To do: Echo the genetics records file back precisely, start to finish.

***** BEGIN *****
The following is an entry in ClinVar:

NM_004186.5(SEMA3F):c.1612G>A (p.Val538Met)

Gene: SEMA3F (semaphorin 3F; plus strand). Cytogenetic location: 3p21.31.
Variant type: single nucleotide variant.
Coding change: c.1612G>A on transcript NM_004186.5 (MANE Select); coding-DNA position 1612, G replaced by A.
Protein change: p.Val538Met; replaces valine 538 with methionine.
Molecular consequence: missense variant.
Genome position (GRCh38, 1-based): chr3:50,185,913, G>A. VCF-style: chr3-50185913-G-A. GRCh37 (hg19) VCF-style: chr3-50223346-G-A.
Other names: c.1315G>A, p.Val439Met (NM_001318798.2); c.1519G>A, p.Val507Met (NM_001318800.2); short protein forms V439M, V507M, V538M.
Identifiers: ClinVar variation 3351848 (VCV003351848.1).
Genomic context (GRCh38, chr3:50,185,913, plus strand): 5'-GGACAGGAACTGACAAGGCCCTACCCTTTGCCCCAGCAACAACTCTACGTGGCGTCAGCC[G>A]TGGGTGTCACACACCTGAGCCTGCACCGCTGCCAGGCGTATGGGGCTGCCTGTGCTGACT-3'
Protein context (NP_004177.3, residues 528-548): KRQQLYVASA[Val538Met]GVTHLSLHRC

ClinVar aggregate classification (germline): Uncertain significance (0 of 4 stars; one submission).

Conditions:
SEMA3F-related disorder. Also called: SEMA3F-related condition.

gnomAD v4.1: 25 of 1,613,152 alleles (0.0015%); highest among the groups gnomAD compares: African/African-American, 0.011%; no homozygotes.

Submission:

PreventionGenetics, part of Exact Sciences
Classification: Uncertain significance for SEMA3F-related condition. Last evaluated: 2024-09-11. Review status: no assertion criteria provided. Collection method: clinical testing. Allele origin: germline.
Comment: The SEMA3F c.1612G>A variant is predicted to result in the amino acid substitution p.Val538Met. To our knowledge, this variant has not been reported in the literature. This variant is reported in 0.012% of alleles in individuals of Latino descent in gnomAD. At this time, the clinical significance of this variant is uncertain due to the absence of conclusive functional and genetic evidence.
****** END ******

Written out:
The following is an entry in ClinVar:

NM_004186.5(SEMA3F):c.1612G>A (p.Val538Met)

Gene: SEMA3F (semaphorin 3F; plus strand). Cytogenetic location: 3p21.31.
Variant type: single nucleotide variant.
Coding change: c.1612G>A on transcript NM_004186.5 (MANE Select); coding-DNA position 1612, G replaced by A.
Protein change: p.Val538Met; replaces valine 538 with methionine.
Molecular consequence: missense variant.
Genome position (GRCh38, 1-based): chr3:50,185,913, G>A. VCF-style: chr3-50185913-G-A. GRCh37 (hg19) VCF-style: chr3-50223346-G-A.
Other names: c.1315G>A, p.Val439Met (NM_001318798.2); c.1519G>A, p.Val507Met (NM_001318800.2); short protein forms V439M, V507M, V538M.
Identifiers: ClinVar variation 3351848 (VCV003351848.1).
Genomic context (GRCh38, chr3:50,185,913, plus strand): 5'-GGACAGGAACTGACAAGGCCCTACCCTTTGCCCCAGCAACAACTCTACGTGGCGTCAGCC[G>A]TGGGTGTCACACACCTGAGCCTGCACCGCTGCCAGGCGTATGGGGCTGCCTGTGCTGACT-3'
Protein context (NP_004177.3, residues 528-548): KRQQLYVASA[Val538Met]GVTHLSLHRC

ClinVar aggregate classification (germline): Uncertain significance (0 of 4 stars; one submission).

Conditions:
SEMA3F-related disorder. Also called: SEMA3F-related condition.

gnomAD v4.1: 25 of 1,613,152 alleles (0.0015%); highest among the groups gnomAD compares: African/African-American, 0.011%; no homozygotes.

Submission:

PreventionGenetics, part of Exact Sciences
Classification: Uncertain significance for SEMA3F-related condition. Last evaluated: 2024-09-11. Review status: no assertion criteria provided. Collection method: clinical testing. Allele origin: germline.
Comment: The SEMA3F c.1612G>A variant is predicted to result in the amino acid substitution p.Val538Met. To our knowledge, this variant has not been reported in the literature. This variant is reported in 0.012% of alleles in individuals of Latino descent in gnomAD. At this time, the clinical significance of this variant is uncertain due to the absence of conclusive functional and genetic evidence.